The Three Worst Stretches For Back Pain
Stretching is one of the most often used methods to reduce back discomfort. Unfortunately, most stretches for ease can cause more harm than great.
The lower back is one of the most confusing areas of the human body, perhaps only 2nd in that category to the brain. Many so-called treatments completely ignore the useful anatomy of the lower back. Due for this misunderstanding, there are three stretches regarding back pain that are frequently suggested but can actually increase your pain whenever performed over time.
The number one arrest is the lower back rotational stretch. This is the stretch that involves laying down in your back and twisting your legs within either direction while holding your own shoulder blades against the ground.
The the fact is that the lumbar vertebrae are not constructed for rotation. If you have seen one of these simple vertebrae in person before, you would observe that the lumbar vertebrae are much larger than their thoracic and cervical alternatives. As a result, the lumbar backbone do not have much capacity for rotation.
In fact, each lumbar vertebra may normally only rotate by a several degrees (usually 1 to 3), while each thoracic vertebra may rotate almost 10 degrees.
As a result, most of our spine’s rotating capacity stems from the middle and top spine, not the lower back. Attempting to get more rotation from the lumbar backbone by performing the rotational stretch out is a recipe for more pain with time rather than relief. The expression “forcing a square peg into a round hole” fits perfectly here.
The cause this stretch (and the next stretch) remain popular is due to the fact that these people feel good while you are performing them. Picking a scab also feels great, but does not help the cells heal! The relief from these exercises is temporary and the injury will be perpetuated. This “feel good” mentality is really a trap; just because something feels great does not make it healthy. Extra rotating capacity at the spine only results in a higher risk of injury.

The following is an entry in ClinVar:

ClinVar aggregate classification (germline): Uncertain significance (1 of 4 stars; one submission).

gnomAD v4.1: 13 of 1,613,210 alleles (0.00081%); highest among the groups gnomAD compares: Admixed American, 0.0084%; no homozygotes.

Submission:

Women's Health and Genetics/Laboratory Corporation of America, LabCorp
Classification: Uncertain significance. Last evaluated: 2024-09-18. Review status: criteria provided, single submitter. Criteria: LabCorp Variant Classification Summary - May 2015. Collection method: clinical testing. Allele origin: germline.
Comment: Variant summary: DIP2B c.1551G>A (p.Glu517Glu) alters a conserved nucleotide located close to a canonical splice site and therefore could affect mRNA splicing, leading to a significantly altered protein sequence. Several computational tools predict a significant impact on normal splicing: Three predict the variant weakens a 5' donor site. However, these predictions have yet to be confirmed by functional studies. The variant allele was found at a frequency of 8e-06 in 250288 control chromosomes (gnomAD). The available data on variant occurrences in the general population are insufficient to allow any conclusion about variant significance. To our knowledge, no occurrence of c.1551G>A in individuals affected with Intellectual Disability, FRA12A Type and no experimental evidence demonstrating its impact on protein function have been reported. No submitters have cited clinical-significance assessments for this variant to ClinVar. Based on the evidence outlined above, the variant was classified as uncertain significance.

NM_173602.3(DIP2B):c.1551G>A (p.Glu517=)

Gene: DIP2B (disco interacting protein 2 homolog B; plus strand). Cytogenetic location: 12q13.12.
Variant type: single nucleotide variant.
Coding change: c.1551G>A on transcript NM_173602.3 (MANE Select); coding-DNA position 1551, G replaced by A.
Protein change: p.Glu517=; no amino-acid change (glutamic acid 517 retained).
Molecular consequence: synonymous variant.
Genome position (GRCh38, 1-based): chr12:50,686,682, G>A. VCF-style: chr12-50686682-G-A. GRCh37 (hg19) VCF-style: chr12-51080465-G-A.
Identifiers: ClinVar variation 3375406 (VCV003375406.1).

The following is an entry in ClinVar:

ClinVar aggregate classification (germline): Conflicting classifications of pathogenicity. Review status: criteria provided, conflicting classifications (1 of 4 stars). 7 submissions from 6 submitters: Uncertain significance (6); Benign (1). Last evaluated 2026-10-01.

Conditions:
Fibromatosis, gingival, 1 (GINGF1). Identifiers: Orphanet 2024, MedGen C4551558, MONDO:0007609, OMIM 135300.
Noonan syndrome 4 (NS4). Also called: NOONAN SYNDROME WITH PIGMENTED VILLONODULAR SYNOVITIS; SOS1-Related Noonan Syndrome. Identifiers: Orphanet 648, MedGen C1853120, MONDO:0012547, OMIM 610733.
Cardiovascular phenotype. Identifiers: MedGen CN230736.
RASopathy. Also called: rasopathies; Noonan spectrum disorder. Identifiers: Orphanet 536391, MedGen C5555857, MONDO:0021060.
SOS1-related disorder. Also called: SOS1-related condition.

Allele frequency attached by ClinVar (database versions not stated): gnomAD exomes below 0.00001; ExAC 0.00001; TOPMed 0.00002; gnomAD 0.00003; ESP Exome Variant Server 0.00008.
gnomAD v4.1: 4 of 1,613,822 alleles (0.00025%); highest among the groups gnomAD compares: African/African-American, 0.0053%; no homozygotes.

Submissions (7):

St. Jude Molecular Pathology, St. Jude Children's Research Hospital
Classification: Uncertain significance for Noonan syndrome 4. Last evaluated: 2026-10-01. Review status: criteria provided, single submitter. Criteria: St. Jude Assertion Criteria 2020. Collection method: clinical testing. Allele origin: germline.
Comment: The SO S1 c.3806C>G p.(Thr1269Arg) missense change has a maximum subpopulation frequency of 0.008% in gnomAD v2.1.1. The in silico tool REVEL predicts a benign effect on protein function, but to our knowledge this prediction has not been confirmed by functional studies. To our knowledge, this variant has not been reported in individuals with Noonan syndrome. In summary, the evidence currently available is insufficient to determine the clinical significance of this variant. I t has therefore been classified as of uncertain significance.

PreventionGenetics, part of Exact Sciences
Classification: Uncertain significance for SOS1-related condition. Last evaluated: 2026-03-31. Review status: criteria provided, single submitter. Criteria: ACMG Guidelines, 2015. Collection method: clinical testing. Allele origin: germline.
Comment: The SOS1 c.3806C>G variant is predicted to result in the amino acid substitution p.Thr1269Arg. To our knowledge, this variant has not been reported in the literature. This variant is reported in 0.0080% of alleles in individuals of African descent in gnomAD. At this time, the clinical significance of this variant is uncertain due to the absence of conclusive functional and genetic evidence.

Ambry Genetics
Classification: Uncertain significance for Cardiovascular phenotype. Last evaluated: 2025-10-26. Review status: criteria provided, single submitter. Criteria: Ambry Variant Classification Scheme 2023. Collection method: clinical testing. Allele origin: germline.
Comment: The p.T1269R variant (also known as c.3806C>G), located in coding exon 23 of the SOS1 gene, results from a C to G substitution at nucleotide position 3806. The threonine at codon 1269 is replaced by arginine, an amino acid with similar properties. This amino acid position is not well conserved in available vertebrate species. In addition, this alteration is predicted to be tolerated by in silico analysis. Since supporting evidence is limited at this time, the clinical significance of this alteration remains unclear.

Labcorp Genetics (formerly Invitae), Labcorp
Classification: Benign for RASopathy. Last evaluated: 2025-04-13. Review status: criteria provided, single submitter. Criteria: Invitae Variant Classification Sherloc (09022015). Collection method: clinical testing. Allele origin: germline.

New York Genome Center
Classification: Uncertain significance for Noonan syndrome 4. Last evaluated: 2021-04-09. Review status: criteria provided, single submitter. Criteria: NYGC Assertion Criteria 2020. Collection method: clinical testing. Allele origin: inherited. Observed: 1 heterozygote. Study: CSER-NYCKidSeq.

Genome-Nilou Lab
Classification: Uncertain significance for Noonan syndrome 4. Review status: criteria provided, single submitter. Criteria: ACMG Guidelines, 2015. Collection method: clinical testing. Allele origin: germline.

The following common but dangerous stretch will be “knee to chest” stretch. This stretch for your lower back involves laying down on your as well as pulling your knees to your chest. This stretch invokes something known as the “stretch reflex”; this forces the stretched muscle tissue to relax and prevents it through contracting properly for about 20 mins. This also provides a pain-relief impact.
The net result is that your back muscles can no longer contract effectively (reducing spinal stability) and the area will be numbed (making it hard to tell in case you are injuring yourself). Due to the reduced stability and sense of discomfort, it is easy to injury your lower back in this 20 minute refractory period. Additionally, once this reflex wears away from, the person performing the stretching has returned in pain and none the greater for it.
The final stretch will be the “toe-touch” stretch, which involves bending ahead and trying to touch your feet. This stretch can cause further damage because the spine is in its many susceptible position to injury if it is flexed. Additionally, tight hamstrings in many cases are used by the brain to splint the particular spine and prevent further injury. It is not always appropriate or efficient to stretch a muscle simply because it is tight.